One of the big benefits of the transition from analog broadcasts to all digital broadcasts for TV broadcasts was to vacate the spectrum used by the analog signals. Once vacated, the spectrum can be used to provide customers with a new pipe for Internet connectivity that will be especially important for rural users.
In November of 2008, the FCC unanimously voted to approve the use of the space between the digital TV channels that are used to prevent interference between channels to provide wireless internet access. These buffer zones are called white spaces.
EWeek reports that broadcasters have now filed suit to block the FCCs approval of white space broadband. When approved, the FCC cited research that showed unlicensed devices like phones and notebooks using the white space for internet access would not cause interference with the TV broadcasts.
Despite that research, the broadcasters still assert that these unlicensed devices could pose an interference threat to the TV broadcasts. In a court filing (PDF), the National Association of Broadcasters (NAB) and the Association for Maximum Service Television (AMST) claim that using the buffer zones will cause harm to their transmissions. The broadcasters assert that the FCCs decision to use the white space was "arbitrary, capricious, and otherwise not in accordance with law."
EWeek reports that Bill Gates and Google CEO Larry Page both personally lobbied the FCC to get the use of the white space approved.
EWeek quotes NAB spokesman Kristopher Jones saying, "As several engineering tests have shown, portable, unlicensed personal device operation in the same band as TV broadcasting continues to be a guaranteed recipe for producing interference. NAB will continue to advocate on behalf of the millions of American households who rely on broadcast television for entertainment, news and information."
Kevin Martin, former FCC Chairman, said, "You can use utilize the white spaces without causing undue interference. I'm hoping to take advantage of utilizing these airwaves for broadband services to allow for unlicensed technologies and new innovations in that space."
Jake Ward from the Wireless Innovation Alliance said, "[the broadcaster suit is] just another in a long list of ill-advised and futile delay tactics."
He continued saying, "The broadcasters' continued opposition to this revolutionary technology is disappointing, but certainly not surprising. For decades, their policy has been to stifle innovation at all costs and ask questions later, and this is no different. White space technology works, it is safe, and the Federal Communications Commission knows better than anyone the steps that must be taken to ensure that continues to be the case."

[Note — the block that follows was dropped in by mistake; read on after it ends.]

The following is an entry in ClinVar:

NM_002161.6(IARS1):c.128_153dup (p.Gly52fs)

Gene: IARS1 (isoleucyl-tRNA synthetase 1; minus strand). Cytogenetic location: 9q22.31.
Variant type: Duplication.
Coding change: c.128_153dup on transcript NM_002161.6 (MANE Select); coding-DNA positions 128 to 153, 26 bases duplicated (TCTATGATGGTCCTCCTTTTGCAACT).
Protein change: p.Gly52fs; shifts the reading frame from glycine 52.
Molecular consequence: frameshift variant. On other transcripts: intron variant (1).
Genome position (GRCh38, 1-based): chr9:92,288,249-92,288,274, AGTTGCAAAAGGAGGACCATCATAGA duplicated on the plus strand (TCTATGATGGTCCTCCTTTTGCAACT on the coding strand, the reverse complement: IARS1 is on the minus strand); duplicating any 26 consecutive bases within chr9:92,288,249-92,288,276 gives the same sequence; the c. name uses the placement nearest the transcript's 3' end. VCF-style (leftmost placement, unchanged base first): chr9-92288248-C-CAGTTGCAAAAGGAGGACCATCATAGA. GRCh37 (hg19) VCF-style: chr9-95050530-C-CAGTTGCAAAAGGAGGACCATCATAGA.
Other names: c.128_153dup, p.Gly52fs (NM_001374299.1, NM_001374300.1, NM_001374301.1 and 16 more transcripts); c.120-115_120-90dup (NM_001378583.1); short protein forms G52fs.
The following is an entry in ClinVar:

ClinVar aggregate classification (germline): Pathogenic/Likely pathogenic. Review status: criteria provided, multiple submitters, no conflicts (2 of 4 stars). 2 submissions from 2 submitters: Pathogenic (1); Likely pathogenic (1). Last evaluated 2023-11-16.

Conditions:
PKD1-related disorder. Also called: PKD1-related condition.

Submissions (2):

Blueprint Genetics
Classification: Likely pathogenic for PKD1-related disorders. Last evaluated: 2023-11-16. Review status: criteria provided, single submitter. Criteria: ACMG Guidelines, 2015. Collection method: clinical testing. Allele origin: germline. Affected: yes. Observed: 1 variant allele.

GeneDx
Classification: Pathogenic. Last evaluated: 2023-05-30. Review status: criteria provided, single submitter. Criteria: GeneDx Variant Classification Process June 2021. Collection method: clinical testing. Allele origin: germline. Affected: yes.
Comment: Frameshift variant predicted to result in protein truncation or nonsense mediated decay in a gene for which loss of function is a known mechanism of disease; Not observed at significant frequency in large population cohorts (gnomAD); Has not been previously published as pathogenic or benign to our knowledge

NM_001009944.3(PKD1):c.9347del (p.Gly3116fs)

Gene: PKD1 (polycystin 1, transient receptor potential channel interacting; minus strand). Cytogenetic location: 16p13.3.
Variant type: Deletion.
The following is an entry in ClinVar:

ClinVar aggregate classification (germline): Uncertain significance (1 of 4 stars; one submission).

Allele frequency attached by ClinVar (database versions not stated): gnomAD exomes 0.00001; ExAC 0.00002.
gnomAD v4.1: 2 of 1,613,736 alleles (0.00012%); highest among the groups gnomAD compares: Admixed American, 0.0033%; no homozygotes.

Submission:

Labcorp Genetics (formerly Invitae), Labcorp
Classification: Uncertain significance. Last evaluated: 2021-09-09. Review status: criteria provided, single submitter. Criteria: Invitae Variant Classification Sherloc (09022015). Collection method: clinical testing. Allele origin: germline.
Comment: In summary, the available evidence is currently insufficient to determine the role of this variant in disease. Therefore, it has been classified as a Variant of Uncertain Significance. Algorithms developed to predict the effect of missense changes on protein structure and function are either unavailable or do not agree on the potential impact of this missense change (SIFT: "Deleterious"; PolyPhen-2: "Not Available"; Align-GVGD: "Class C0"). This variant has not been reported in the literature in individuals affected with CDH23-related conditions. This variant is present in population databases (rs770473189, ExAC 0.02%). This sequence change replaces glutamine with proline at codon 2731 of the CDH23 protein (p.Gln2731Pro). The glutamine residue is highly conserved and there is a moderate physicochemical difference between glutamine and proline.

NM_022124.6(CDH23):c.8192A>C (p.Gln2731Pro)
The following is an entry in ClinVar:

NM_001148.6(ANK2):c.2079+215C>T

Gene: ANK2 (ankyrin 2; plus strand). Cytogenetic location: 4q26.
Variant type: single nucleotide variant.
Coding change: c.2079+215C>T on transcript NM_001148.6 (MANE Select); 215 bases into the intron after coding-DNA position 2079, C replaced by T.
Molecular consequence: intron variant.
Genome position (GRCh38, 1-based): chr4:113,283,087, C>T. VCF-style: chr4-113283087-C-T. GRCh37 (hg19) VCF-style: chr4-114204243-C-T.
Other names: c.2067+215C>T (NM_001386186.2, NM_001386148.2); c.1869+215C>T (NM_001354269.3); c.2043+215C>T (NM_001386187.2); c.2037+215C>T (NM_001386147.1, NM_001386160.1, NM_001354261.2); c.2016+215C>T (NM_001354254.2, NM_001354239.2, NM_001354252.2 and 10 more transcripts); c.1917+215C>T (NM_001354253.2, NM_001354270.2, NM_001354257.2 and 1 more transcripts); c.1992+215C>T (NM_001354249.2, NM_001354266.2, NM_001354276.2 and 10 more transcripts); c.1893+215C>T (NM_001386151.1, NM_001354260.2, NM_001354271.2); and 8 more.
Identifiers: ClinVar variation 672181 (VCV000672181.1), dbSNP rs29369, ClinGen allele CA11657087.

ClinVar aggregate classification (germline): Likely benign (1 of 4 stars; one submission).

DailyTech reported in February 2009 that the delay in the digital transition until June would not delay the progress of companies looking to use the white space. The original date for the digital transition was February 2009 and is now June 12, 2009. Supporters of white space use are creating a working group called the White Spaces Database Group to define the technical details of using the white space.
Former FCC chairman Kevin Martin said at the time the use of white space was approved, "Normally, the Commission adopts prospective rules about interference and then certifies devices to ensure they are in compliance. Here, we took the extraordinary step of first conducting this extensive interference testing in order to prove the concept that white space devices could be safely deployed."
quote: unused radio spectrum which has either never been used, or is becoming free as a result of technical changes. In particular, the planned switchover to digital television may free up large areas between about 50MHz and 700MHzThis is because digital transmissions can be packed into adjacent channels, while analog ones cannot. This means that the band can be "compressed" into fewer channels, while still allowing for more transmissions. White Space is the unused radio spectrum which has either never been used, or is becoming free as a result of technical changes.In particular, the planned switchover to digital television may free up large areas between about 50MHz and 700MHz. This is because digital transmissions can be packed into adjacent channels, while analog ones cannot. This means that the band can be "compressed" into fewer channels, while still allowing for more transmissions.The abandoned television frequencies are primarily in the upper UHF "700-megahertz" band, covering TV channels 52 to 69 (698 to 806MHz). U.S. television and its white spaces thus continue to exist in UHF frequencies, as well as VHF frequencies for which mobile users and white-space devices require larger antennas. In the rest of the world, the abandoned television channels are VHF, and the resulting large VHF white spaces are being reallocated for the worldwide (except the U.S.) digital radio standard DAB and DAB+, and DMB.
quote: Basically it is the "unused" frequency between digital T.V. signals.
quote: And if you look forward enough white spaces threaten even Broadcasters, as media slowly transitions to the Net.
quote: In November of 2008, the FCC unanimously voted to approve the use of the space between the digital TV channels that are used to prevent interference between channels
quote: Shame on me! I should have done some cross-checking before posting.